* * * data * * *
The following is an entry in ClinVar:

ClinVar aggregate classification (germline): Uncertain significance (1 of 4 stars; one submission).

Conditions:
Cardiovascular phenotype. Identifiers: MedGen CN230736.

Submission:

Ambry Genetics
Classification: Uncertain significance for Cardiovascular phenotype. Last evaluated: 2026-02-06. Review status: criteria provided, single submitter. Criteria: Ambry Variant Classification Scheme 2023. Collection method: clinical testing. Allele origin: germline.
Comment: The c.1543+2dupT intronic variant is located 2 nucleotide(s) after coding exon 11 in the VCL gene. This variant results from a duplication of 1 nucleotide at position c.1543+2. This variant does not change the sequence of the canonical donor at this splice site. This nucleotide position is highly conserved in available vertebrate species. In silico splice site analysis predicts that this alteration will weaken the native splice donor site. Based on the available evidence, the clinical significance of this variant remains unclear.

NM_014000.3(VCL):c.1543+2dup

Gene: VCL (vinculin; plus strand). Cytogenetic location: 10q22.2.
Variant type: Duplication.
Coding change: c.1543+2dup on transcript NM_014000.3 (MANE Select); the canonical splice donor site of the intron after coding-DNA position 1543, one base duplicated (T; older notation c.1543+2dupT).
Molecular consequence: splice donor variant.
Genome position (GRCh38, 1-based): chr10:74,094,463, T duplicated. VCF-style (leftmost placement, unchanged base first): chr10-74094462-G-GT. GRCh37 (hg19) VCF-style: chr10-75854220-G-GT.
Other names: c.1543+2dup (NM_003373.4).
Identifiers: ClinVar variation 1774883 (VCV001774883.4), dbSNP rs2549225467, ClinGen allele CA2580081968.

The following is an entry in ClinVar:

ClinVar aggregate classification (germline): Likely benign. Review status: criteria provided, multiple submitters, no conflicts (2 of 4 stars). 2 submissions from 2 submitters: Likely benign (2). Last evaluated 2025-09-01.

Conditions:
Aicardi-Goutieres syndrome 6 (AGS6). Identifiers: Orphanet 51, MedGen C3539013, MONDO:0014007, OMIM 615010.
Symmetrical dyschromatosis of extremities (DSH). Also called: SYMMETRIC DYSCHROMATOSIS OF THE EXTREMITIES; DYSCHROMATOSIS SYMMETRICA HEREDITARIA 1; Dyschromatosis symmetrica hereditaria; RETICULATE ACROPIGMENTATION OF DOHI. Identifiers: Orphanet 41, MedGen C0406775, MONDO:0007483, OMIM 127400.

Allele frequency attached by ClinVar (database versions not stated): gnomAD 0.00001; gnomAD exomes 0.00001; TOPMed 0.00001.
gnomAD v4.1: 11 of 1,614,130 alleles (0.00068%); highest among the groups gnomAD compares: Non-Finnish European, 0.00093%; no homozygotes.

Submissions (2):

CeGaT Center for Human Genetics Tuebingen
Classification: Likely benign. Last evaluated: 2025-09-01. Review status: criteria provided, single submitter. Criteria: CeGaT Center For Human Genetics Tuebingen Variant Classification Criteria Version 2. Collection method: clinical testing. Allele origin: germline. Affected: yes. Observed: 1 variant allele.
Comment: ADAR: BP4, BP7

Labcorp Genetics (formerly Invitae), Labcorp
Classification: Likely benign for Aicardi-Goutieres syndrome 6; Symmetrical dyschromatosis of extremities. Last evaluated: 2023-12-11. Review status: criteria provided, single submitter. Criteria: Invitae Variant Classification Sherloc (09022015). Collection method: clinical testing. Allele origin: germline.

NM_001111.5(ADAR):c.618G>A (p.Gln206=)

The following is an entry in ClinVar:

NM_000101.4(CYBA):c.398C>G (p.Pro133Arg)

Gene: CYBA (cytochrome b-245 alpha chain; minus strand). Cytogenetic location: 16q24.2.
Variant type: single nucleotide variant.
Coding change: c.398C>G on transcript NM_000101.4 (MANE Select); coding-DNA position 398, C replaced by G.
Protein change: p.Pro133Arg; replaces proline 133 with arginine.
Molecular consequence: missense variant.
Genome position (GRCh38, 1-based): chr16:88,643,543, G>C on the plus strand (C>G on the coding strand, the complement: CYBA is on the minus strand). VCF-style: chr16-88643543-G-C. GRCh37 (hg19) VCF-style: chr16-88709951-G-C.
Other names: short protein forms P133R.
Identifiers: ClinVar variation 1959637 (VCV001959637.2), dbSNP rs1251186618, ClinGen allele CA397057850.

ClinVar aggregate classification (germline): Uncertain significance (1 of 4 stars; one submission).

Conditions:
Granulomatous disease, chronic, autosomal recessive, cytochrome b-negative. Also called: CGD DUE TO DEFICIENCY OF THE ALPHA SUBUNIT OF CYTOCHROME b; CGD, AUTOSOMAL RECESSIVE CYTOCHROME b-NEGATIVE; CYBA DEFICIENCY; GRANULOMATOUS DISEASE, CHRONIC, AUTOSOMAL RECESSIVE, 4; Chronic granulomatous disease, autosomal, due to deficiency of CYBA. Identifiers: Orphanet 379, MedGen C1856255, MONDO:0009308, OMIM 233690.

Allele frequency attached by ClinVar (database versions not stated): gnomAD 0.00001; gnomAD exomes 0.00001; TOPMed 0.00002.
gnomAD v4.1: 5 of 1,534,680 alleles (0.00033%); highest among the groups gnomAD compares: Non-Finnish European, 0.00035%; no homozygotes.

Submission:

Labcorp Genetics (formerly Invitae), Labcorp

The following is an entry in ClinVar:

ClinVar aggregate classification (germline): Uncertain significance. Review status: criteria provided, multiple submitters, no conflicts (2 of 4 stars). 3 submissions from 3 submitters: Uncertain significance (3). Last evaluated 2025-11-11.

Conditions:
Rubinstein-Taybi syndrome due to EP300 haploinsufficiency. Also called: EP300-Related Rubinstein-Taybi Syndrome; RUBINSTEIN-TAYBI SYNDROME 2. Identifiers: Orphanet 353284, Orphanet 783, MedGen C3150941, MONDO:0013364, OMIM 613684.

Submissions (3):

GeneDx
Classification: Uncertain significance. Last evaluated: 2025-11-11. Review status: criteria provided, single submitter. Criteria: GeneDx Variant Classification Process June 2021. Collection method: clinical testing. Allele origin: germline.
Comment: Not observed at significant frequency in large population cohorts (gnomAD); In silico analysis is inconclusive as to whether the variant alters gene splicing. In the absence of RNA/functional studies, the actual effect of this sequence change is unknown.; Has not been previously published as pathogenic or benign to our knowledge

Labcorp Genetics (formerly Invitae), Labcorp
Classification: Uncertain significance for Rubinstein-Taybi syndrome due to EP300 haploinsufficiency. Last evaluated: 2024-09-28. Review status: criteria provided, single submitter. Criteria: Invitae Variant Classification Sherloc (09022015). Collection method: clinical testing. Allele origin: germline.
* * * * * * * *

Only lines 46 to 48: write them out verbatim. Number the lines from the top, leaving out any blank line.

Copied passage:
Submission:

Labcorp Genetics (formerly Invitae), Labcorp

The following is an entry in ClinVar: